We also run a free, walk-in program called “Open Mic” where kids can get hands-on experience with Ableton Live, Pro Tools, songwriting, rapping, and audio engineering each Friday throughout the year. Each of our programs culminates in a finished project and often a screening, concert or celebration party to showcase all of the student work.

Are there any recent events you'd like to highlight or upcoming events you'd like to promote?

We just celebrated our Musicology, Resonate, and Loud & Clear music programs with a summer concert called the Heatwave Festival. We had about 400 people in attendance at a really beautiful place called Red Butte Amphitheater. We featured three student bands playing all of the original music they composed this year, and Flat Moon Theory—our Musicology band—celebrated the release of their nine-song album.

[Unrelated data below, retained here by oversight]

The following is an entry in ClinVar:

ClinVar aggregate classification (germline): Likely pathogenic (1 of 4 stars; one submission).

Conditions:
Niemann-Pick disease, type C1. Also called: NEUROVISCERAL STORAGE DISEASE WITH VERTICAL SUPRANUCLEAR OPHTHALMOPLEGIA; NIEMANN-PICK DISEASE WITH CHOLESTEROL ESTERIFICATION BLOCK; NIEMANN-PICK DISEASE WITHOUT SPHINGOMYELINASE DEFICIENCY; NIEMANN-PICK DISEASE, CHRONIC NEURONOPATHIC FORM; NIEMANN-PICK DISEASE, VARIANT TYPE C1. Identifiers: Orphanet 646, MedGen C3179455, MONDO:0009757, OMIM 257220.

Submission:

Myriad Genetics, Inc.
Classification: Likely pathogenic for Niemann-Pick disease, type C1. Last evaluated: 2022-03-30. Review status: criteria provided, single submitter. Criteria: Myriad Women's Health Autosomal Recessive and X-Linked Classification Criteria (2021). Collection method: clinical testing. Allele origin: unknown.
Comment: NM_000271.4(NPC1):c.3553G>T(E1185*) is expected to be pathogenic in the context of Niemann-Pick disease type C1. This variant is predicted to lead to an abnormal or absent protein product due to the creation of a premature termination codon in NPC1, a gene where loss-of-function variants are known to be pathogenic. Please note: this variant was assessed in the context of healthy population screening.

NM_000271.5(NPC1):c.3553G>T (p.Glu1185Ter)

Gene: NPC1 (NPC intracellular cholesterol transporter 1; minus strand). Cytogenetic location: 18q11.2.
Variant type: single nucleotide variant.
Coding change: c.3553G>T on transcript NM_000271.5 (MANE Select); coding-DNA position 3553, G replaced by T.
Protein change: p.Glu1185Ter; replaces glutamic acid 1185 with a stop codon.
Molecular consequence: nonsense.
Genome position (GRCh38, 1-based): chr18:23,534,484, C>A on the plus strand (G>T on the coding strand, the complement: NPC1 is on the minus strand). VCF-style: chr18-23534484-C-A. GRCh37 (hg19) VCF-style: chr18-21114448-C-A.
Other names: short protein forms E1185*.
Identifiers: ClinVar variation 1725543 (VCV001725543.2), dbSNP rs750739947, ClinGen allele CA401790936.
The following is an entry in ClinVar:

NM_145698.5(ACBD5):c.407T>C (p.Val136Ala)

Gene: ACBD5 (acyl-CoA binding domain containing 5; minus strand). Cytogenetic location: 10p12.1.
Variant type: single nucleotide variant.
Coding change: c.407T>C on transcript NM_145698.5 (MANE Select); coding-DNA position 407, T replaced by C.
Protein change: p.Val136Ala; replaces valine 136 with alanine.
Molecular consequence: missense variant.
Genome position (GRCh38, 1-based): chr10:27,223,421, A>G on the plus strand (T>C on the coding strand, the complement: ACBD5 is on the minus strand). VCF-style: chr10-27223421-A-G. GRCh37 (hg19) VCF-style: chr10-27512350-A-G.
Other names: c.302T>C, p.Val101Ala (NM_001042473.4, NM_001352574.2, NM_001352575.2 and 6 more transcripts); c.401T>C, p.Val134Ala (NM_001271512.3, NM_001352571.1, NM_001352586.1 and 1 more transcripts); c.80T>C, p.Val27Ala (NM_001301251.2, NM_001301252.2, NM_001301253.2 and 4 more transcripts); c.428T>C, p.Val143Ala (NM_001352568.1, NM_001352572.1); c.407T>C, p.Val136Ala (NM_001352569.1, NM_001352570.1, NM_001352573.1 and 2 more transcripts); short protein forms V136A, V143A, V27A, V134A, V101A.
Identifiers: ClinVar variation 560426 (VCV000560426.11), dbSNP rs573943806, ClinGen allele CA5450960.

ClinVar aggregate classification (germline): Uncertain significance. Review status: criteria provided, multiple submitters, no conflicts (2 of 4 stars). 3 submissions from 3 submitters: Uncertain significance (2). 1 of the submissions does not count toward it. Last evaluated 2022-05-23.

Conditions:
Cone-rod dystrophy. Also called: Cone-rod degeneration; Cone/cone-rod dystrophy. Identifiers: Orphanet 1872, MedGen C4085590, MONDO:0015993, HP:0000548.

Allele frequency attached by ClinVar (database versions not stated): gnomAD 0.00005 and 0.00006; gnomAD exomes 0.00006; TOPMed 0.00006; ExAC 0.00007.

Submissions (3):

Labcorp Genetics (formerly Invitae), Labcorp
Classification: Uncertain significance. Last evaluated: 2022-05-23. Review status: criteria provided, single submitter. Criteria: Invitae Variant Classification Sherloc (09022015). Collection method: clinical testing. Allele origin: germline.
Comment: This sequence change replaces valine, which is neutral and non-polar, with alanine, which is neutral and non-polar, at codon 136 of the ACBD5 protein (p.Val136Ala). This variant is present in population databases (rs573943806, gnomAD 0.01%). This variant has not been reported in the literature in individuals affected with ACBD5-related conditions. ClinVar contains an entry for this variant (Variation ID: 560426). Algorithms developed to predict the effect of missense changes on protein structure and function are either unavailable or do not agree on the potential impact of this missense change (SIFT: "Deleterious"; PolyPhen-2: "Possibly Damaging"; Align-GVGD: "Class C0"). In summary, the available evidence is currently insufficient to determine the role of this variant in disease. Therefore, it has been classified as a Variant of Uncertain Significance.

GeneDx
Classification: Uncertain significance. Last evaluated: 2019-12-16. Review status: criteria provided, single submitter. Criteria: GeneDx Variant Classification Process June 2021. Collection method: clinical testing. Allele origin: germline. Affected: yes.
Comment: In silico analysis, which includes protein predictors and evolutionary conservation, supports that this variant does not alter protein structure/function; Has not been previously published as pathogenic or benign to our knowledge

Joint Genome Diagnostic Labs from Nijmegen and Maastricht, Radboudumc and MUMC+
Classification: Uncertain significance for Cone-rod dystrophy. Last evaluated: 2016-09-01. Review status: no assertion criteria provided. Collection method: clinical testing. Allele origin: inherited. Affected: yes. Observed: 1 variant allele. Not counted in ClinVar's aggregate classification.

The next large event we produce will be the Pitch-Nic film premier in November. At Spy Hop, we love the student work to live beyond the program and be celebrated by the community and accessible to the world.

How is Reverb Gives helping to contribute to Rock to Recovery's mission? How can others get involved?

Through the amazing Reverb Gives donation, we were able to purchase gear that was immediately put to use by our 801 Sessions, Musicology, Open Mic, Woodshedding, and Resonate programs. In donating this gear, Reverb is helping our students and youth producers to tell their stories, write their songs, and finish projects with a greater production value to share with the world at large. We’re grateful for the generosity of Reverb.

To check out our students’ work, you can head to the Spy Hop and 801 Sessions websites, where you’ll also be able to learn more about the organization and our upcoming events and give your support.